IDEAS home Printed from https://ideas.repec.org/a/sae/envirc/v18y2000i1p95-114.html
   My bibliography  Save this article

Policy Networks and Advocacy Coalitions: Explaining Policy Change and Stability in UK Industrial Pollution Policy?

Author

Listed:
  • Adrian Smith

    (SPRU, Science and Technology Policy Research, Mantell Building, University of Sussex, Brighton BN1 9RF, England)

Abstract

Policy network analysis (PNA) and the advocacy coalition framework (ACF) are relatively recent additions to the toolbox of policy analysis. The author explores the strengths and limitations of each through comparative application. The two frameworks are used to analyse policy change and stability in the UK industrial pollution sector over a period of more than twenty-five years. Innovations derived from policy-oriented learning generated in the 1970s were initially rejected before being implemented fourteen years later. The case study illustrates the limits of both theories. Change was not an open competition between advocates of different core policy beliefs. Nevertheless the ACF analysis of contrasting, broadly defined, beliefs can help explain some events beyond policy networks. Resource interdependencies in the policy network provide a good explanation for the stabilities exhibited in the case study. PNA can also explain why some actors were excluded from the policy process whereas others exercised decisionmaking and nondecisionmaking power. In combination, the more fundamental agency-oriented and structure-oriented emphases on beliefs and resources associated with the ACF and PNA, respectively, can enrich policy analysis.

Suggested Citation

  • Adrian Smith, 2000. "Policy Networks and Advocacy Coalitions: Explaining Policy Change and Stability in UK Industrial Pollution Policy?," Environment and Planning C, , vol. 18(1), pages 95-114, February.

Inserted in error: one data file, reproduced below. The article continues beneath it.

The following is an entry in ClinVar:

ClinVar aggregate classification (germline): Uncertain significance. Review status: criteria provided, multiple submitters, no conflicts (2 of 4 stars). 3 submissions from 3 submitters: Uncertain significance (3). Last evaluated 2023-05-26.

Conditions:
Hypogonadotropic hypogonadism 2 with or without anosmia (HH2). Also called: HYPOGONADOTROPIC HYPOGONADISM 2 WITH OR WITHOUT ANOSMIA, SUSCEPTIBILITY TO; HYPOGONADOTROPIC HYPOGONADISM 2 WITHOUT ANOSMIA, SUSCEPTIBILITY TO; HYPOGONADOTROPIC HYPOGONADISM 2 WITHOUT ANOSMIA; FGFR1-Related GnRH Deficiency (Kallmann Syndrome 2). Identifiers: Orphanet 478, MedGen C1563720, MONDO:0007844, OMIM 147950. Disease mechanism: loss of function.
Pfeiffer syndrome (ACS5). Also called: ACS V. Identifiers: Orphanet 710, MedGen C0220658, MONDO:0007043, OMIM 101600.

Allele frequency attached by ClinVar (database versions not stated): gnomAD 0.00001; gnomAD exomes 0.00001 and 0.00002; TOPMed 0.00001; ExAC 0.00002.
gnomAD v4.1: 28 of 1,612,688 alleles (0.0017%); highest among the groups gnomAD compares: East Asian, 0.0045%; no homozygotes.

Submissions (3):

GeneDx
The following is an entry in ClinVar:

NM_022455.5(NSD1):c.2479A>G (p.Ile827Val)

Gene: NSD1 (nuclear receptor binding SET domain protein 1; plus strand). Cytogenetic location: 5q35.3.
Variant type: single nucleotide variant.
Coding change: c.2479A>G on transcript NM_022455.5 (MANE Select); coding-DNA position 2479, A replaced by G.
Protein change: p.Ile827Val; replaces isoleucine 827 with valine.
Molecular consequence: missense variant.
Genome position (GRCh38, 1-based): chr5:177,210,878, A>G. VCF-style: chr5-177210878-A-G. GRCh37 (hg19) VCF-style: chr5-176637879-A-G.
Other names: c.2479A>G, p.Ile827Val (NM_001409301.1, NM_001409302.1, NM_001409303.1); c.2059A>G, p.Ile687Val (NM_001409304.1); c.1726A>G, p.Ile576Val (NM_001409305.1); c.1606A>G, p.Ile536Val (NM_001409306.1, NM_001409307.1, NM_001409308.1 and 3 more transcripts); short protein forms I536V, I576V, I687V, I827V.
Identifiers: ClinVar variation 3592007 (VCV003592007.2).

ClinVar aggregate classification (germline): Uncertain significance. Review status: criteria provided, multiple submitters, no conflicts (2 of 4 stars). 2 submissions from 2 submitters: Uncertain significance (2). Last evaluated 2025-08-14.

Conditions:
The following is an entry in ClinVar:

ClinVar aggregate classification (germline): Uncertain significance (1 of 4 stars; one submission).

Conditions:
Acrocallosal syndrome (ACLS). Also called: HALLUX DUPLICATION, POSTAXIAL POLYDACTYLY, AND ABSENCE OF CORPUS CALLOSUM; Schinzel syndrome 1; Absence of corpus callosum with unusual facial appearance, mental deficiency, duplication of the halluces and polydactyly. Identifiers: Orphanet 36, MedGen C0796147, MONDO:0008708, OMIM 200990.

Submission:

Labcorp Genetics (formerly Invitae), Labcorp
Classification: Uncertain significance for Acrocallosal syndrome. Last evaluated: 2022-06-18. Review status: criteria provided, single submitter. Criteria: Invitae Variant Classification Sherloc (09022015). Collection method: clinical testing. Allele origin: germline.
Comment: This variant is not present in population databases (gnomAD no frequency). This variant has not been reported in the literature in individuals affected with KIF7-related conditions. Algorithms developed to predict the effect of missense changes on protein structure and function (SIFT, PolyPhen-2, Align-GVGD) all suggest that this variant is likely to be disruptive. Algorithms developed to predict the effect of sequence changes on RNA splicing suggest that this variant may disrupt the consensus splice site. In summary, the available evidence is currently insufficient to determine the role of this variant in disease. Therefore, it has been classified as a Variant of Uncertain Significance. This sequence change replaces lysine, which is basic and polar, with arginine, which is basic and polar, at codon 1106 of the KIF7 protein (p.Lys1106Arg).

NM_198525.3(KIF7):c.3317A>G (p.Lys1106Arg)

• Handle: RePEc:sae:envirc:v:18:y:2000:i:1:p:95-114
    as

    Download full text from publisher

    File URL: http://epc.sagepub.com/content/18/1/95.abstract
    Download Restriction: no

    Citations

    Citations are extracted by the CitEc Project, subscribe to its RSS feed for this item.
    as


    Cited by:

    1. Jacobsson, Staffan & Lauber, Volkmar, 2006. "The politics and policy of energy system transformation--explaining the German diffusion of renewable energy technology," Energy Policy, Elsevier, vol. 34(3), pages 256-276, February.
    2. Normann, HÃ¥kon Endresen, 2017. "Policy networks in energy transitions: The cases of carbon capture and storage and offshore wind in Norway," Technological Forecasting and Social Change, Elsevier, vol. 118(C), pages 80-93.

    More about this item

    Statistics

    Access and download statistics

    Corrections

    All material on this site has been provided by the respective publishers and authors. You can help correct errors and omissions. When requesting a correction, please mention this item's handle: RePEc:sae:envirc:v:18:y:2000:i:1:p:95-114. See general information about how to correct material in RePEc.

    For technical questions regarding this item, or to correct its authors, title, abstract, bibliographic or download information, contact: (SAGE Publications). General contact details of provider: .

    If you have authored this item and are not yet registered with RePEc, we encourage you to do it here. This allows to link your profile to this item. It also allows you to accept potential citations to this item that we are uncertain about.

    We have no references for this item. You can help adding them by using this form .

    If you know of missing items citing this one, you can help us creating those links by adding the relevant references in the same way as above, for each refering item. If you are a registered author of this item, you may also want to check the "citations" tab in your RePEc Author Service profile, as there may be some citations waiting for confirmation.

    Please note that corrections may take a couple of weeks to filter through the various RePEc services.

    IDEAS is a RePEc service hosted by the Research Division of the Federal Reserve Bank of St. Louis . RePEc uses bibliographic data supplied by the respective publishers.